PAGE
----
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Senators Call on DOJ to Investigate RealPage for Possible Antitrust Violations

The legal troubles keep mounting for RealPage, the Texas-based PropTech firm. Three Congressional Democrats are calling on the U.S. Department of Justice to investigate whether the company’s rent price-setting software is undermining competition and a violation of antitrust rules. RealPage has been in hot water since a ProPublica investigation in October revealed that the software YieldStar uses rent data to power an algorithm that suggests rent prices for landlords and could be engaging in possible anticompetitive business practices.

The inner workings of YieldStar likely aren’t much of a surprise to multifamily professionals, but the ProPublica report drew enough widespread anger across the nation to lead to three separate lawsuits already. The recent letter to the DOJ from Senators Amy Klobuchar, Richard Durbin, and Corey Booker says, “We are concerned that the use of this rate setting software essentially amounts to a cartel to artificially inflate rental rates in multifamily residential buildings.” The letter then encourages the DOJ to take action to protect renters and competition in the multifamily market.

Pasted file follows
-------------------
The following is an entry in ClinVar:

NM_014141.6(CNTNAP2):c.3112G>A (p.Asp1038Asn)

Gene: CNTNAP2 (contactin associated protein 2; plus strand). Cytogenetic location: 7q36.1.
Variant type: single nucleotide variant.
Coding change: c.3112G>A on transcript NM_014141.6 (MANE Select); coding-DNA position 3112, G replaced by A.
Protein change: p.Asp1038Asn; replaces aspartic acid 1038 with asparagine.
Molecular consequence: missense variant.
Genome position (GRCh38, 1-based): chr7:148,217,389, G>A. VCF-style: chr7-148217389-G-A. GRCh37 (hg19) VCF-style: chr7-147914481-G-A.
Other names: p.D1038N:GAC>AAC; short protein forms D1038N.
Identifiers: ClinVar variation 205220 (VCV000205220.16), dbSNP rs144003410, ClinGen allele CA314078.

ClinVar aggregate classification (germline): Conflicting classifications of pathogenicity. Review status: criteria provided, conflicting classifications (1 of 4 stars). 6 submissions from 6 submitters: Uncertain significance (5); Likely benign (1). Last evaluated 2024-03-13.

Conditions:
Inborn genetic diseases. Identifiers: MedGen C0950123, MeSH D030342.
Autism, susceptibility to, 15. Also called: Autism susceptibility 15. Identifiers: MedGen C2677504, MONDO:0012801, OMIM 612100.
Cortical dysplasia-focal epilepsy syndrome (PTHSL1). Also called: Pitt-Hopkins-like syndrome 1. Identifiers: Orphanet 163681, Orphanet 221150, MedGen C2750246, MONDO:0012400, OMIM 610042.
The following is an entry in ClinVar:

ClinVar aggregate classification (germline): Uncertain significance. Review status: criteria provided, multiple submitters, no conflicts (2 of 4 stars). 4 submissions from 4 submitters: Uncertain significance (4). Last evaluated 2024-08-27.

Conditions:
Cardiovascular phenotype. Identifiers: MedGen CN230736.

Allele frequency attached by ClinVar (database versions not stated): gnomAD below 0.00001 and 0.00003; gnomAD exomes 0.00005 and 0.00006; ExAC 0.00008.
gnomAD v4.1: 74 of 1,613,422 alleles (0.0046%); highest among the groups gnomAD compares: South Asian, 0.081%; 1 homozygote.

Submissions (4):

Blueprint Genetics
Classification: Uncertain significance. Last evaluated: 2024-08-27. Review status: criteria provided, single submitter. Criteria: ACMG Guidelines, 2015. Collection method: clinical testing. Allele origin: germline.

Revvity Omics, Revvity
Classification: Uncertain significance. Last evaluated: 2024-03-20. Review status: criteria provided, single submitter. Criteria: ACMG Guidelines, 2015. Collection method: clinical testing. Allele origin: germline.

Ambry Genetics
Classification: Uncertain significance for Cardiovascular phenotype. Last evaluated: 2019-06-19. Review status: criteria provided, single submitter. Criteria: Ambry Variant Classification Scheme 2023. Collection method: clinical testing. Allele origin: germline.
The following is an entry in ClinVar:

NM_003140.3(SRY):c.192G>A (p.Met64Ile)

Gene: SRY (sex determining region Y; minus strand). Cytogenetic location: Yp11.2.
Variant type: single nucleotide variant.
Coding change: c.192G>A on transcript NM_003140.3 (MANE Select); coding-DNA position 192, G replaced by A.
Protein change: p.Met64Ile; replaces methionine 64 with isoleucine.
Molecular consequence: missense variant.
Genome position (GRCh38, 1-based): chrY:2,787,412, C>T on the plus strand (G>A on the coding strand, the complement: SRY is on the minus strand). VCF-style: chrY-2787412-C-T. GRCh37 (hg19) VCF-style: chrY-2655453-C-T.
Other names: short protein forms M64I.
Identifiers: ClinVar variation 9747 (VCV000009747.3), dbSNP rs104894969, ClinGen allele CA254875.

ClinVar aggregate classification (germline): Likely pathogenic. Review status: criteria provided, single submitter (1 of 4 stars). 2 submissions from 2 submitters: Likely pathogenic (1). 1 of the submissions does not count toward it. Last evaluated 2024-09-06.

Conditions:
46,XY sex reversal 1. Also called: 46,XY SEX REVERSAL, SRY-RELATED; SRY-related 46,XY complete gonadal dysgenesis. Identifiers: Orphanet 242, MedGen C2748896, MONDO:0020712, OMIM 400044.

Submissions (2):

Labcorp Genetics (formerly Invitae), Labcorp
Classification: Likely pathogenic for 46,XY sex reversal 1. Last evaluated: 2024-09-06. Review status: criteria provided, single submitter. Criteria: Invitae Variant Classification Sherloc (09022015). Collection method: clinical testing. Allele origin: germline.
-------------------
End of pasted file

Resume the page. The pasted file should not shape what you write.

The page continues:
Interestingly, the DOJ reviewed RealPage’s plans five years ago to acquire one of its biggest rivals in pricing software, Lease Rent Options, and they declined to block the merger. The merger led to RealPage doubling the number of apartments it was pricing. RealPage has acquired more than 10 companies since 2016.

In October, a class-action lawsuit was filed against RealPage and seven apartment operators, along with another recent lawsuit alleging price collusion in the student housing market. All these lawsuits and a possible federal investigation into RealPage could have enormous implications for the real estate and PropTech industries, including if landlords will be able to use YieldStar and similar programs. Stay tuned.

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